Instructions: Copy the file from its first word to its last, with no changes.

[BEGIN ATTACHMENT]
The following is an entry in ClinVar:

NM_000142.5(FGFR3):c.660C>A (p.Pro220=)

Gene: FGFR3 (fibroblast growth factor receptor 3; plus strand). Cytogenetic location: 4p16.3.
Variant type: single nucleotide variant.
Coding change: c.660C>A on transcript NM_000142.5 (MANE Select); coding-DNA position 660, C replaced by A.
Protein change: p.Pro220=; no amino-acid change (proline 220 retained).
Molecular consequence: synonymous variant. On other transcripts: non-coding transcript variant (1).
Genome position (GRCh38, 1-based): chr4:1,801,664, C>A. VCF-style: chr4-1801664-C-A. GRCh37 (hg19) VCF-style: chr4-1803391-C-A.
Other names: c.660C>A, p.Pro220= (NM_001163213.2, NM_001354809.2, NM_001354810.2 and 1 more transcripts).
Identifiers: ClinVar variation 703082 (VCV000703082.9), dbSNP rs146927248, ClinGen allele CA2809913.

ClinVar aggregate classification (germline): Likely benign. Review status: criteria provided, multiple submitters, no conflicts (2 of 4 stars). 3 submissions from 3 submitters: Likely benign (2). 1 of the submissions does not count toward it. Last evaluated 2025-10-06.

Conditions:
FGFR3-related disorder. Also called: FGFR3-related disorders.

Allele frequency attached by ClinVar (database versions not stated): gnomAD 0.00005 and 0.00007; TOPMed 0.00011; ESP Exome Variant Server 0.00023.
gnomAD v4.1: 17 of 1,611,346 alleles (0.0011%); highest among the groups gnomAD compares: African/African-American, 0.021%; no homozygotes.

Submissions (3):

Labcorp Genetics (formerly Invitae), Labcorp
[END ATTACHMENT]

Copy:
The following is an entry in ClinVar:

NM_000142.5(FGFR3):c.660C>A (p.Pro220=)

Gene: FGFR3 (fibroblast growth factor receptor 3; plus strand). Cytogenetic location: 4p16.3.
Variant type: single nucleotide variant.
Coding change: c.660C>A on transcript NM_000142.5 (MANE Select); coding-DNA position 660, C replaced by A.
Protein change: p.Pro220=; no amino-acid change (proline 220 retained).
Molecular consequence: synonymous variant. On other transcripts: non-coding transcript variant (1).
Genome position (GRCh38, 1-based): chr4:1,801,664, C>A. VCF-style: chr4-1801664-C-A. GRCh37 (hg19) VCF-style: chr4-1803391-C-A.
Other names: c.660C>A, p.Pro220= (NM_001163213.2, NM_001354809.2, NM_001354810.2 and 1 more transcripts).
Identifiers: ClinVar variation 703082 (VCV000703082.9), dbSNP rs146927248, ClinGen allele CA2809913.

ClinVar aggregate classification (germline): Likely benign. Review status: criteria provided, multiple submitters, no conflicts (2 of 4 stars). 3 submissions from 3 submitters: Likely benign (2). 1 of the submissions does not count toward it. Last evaluated 2025-10-06.

Conditions:
FGFR3-related disorder. Also called: FGFR3-related disorders.

Allele frequency attached by ClinVar (database versions not stated): gnomAD 0.00005 and 0.00007; TOPMed 0.00011; ESP Exome Variant Server 0.00023.
gnomAD v4.1: 17 of 1,611,346 alleles (0.0011%); highest among the groups gnomAD compares: African/African-American, 0.021%; no homozygotes.

Submissions (3):

Labcorp Genetics (formerly Invitae), Labcorp